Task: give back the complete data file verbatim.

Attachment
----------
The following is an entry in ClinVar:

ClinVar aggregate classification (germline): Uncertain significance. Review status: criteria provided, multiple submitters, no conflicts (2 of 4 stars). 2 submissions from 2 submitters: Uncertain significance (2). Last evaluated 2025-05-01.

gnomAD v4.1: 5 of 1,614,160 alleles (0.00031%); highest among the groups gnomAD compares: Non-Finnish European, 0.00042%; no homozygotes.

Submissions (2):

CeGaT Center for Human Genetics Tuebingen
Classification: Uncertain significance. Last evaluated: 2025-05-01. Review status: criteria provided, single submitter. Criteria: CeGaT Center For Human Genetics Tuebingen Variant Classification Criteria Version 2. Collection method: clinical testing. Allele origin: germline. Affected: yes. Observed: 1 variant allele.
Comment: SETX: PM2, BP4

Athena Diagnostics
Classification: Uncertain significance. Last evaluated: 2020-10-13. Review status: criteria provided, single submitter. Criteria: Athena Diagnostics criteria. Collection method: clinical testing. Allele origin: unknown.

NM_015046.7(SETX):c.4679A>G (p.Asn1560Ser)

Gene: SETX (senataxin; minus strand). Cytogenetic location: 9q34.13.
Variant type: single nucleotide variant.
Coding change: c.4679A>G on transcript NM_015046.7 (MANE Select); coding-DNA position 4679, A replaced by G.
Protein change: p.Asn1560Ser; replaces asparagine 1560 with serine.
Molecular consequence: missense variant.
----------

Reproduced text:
The following is an entry in ClinVar:

ClinVar aggregate classification (germline): Uncertain significance. Review status: criteria provided, multiple submitters, no conflicts (2 of 4 stars). 2 submissions from 2 submitters: Uncertain significance (2). Last evaluated 2025-05-01.

gnomAD v4.1: 5 of 1,614,160 alleles (0.00031%); highest among the groups gnomAD compares: Non-Finnish European, 0.00042%; no homozygotes.

Submissions (2):

CeGaT Center for Human Genetics Tuebingen
Classification: Uncertain significance. Last evaluated: 2025-05-01. Review status: criteria provided, single submitter. Criteria: CeGaT Center For Human Genetics Tuebingen Variant Classification Criteria Version 2. Collection method: clinical testing. Allele origin: germline. Affected: yes. Observed: 1 variant allele.
Comment: SETX: PM2, BP4

Athena Diagnostics
Classification: Uncertain significance. Last evaluated: 2020-10-13. Review status: criteria provided, single submitter. Criteria: Athena Diagnostics criteria. Collection method: clinical testing. Allele origin: unknown.

NM_015046.7(SETX):c.4679A>G (p.Asn1560Ser)

Gene: SETX (senataxin; minus strand). Cytogenetic location: 9q34.13.
Variant type: single nucleotide variant.
Coding change: c.4679A>G on transcript NM_015046.7 (MANE Select); coding-DNA position 4679, A replaced by G.
Protein change: p.Asn1560Ser; replaces asparagine 1560 with serine.
Molecular consequence: missense variant.